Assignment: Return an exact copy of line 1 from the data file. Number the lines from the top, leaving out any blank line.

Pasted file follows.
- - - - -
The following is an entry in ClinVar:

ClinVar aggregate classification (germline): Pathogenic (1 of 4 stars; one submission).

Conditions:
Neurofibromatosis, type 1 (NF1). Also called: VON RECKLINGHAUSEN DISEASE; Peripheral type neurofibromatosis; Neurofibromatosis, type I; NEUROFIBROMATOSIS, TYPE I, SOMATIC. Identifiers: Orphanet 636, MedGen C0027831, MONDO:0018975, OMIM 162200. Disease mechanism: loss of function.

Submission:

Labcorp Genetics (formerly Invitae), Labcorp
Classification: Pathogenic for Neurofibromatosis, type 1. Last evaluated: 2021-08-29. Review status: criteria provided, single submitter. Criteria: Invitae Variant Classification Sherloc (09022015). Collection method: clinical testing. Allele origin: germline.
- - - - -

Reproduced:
The following is an entry in ClinVar: